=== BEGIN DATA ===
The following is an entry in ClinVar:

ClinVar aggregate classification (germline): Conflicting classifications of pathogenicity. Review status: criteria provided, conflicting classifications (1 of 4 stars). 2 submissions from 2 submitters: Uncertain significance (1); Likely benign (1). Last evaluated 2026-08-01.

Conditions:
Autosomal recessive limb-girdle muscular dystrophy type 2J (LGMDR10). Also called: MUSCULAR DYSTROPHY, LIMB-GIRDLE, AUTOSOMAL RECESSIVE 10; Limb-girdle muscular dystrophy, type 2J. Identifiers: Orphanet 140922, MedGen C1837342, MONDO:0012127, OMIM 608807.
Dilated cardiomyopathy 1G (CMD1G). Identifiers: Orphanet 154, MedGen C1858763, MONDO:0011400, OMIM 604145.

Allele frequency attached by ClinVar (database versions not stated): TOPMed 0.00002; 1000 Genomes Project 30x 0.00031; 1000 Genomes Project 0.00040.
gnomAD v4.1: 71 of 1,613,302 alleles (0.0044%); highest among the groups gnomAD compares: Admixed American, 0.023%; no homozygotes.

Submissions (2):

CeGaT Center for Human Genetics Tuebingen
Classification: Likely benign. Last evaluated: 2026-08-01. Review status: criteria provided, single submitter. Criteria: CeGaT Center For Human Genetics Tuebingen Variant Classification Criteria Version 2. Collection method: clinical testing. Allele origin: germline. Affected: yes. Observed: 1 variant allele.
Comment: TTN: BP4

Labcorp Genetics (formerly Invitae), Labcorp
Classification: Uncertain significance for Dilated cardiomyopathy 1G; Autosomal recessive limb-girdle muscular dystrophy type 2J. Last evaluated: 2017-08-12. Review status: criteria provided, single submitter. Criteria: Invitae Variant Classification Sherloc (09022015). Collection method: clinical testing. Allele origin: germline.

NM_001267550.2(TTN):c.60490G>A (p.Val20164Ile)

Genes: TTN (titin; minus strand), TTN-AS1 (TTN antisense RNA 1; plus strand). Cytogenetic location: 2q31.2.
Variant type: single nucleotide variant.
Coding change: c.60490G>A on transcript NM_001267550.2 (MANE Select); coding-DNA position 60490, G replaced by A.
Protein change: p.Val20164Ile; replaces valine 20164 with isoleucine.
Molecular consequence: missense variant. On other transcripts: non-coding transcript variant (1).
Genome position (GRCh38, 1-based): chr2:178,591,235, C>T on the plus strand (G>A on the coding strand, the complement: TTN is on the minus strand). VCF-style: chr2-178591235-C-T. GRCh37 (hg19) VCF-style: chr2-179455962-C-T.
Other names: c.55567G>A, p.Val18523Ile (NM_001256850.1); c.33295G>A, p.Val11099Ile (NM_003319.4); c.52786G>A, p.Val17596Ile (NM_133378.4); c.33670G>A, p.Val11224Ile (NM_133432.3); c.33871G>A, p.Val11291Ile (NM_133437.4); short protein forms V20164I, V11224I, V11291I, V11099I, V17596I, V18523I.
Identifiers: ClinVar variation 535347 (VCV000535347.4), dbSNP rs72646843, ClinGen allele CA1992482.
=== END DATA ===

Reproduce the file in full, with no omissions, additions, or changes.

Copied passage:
The following is an entry in ClinVar:

ClinVar aggregate classification (germline): Conflicting classifications of pathogenicity. Review status: criteria provided, conflicting classifications (1 of 4 stars). 2 submissions from 2 submitters: Uncertain significance (1); Likely benign (1). Last evaluated 2026-08-01.

Conditions:
Autosomal recessive limb-girdle muscular dystrophy type 2J (LGMDR10). Also called: MUSCULAR DYSTROPHY, LIMB-GIRDLE, AUTOSOMAL RECESSIVE 10; Limb-girdle muscular dystrophy, type 2J. Identifiers: Orphanet 140922, MedGen C1837342, MONDO:0012127, OMIM 608807.
Dilated cardiomyopathy 1G (CMD1G). Identifiers: Orphanet 154, MedGen C1858763, MONDO:0011400, OMIM 604145.

Allele frequency attached by ClinVar (database versions not stated): TOPMed 0.00002; 1000 Genomes Project 30x 0.00031; 1000 Genomes Project 0.00040.
gnomAD v4.1: 71 of 1,613,302 alleles (0.0044%); highest among the groups gnomAD compares: Admixed American, 0.023%; no homozygotes.

Submissions (2):

CeGaT Center for Human Genetics Tuebingen
Classification: Likely benign. Last evaluated: 2026-08-01. Review status: criteria provided, single submitter. Criteria: CeGaT Center For Human Genetics Tuebingen Variant Classification Criteria Version 2. Collection method: clinical testing. Allele origin: germline. Affected: yes. Observed: 1 variant allele.
Comment: TTN: BP4

Labcorp Genetics (formerly Invitae), Labcorp
Classification: Uncertain significance for Dilated cardiomyopathy 1G; Autosomal recessive limb-girdle muscular dystrophy type 2J. Last evaluated: 2017-08-12. Review status: criteria provided, single submitter. Criteria: Invitae Variant Classification Sherloc (09022015). Collection method: clinical testing. Allele origin: germline.

NM_001267550.2(TTN):c.60490G>A (p.Val20164Ile)

Genes: TTN (titin; minus strand), TTN-AS1 (TTN antisense RNA 1; plus strand). Cytogenetic location: 2q31.2.
Variant type: single nucleotide variant.
Coding change: c.60490G>A on transcript NM_001267550.2 (MANE Select); coding-DNA position 60490, G replaced by A.
Protein change: p.Val20164Ile; replaces valine 20164 with isoleucine.
Molecular consequence: missense variant. On other transcripts: non-coding transcript variant (1).
Genome position (GRCh38, 1-based): chr2:178,591,235, C>T on the plus strand (G>A on the coding strand, the complement: TTN is on the minus strand). VCF-style: chr2-178591235-C-T. GRCh37 (hg19) VCF-style: chr2-179455962-C-T.
Other names: c.55567G>A, p.Val18523Ile (NM_001256850.1); c.33295G>A, p.Val11099Ile (NM_003319.4); c.52786G>A, p.Val17596Ile (NM_133378.4); c.33670G>A, p.Val11224Ile (NM_133432.3); c.33871G>A, p.Val11291Ile (NM_133437.4); short protein forms V20164I, V11224I, V11291I, V11099I, V17596I, V18523I.
Identifiers: ClinVar variation 535347 (VCV000535347.4), dbSNP rs72646843, ClinGen allele CA1992482.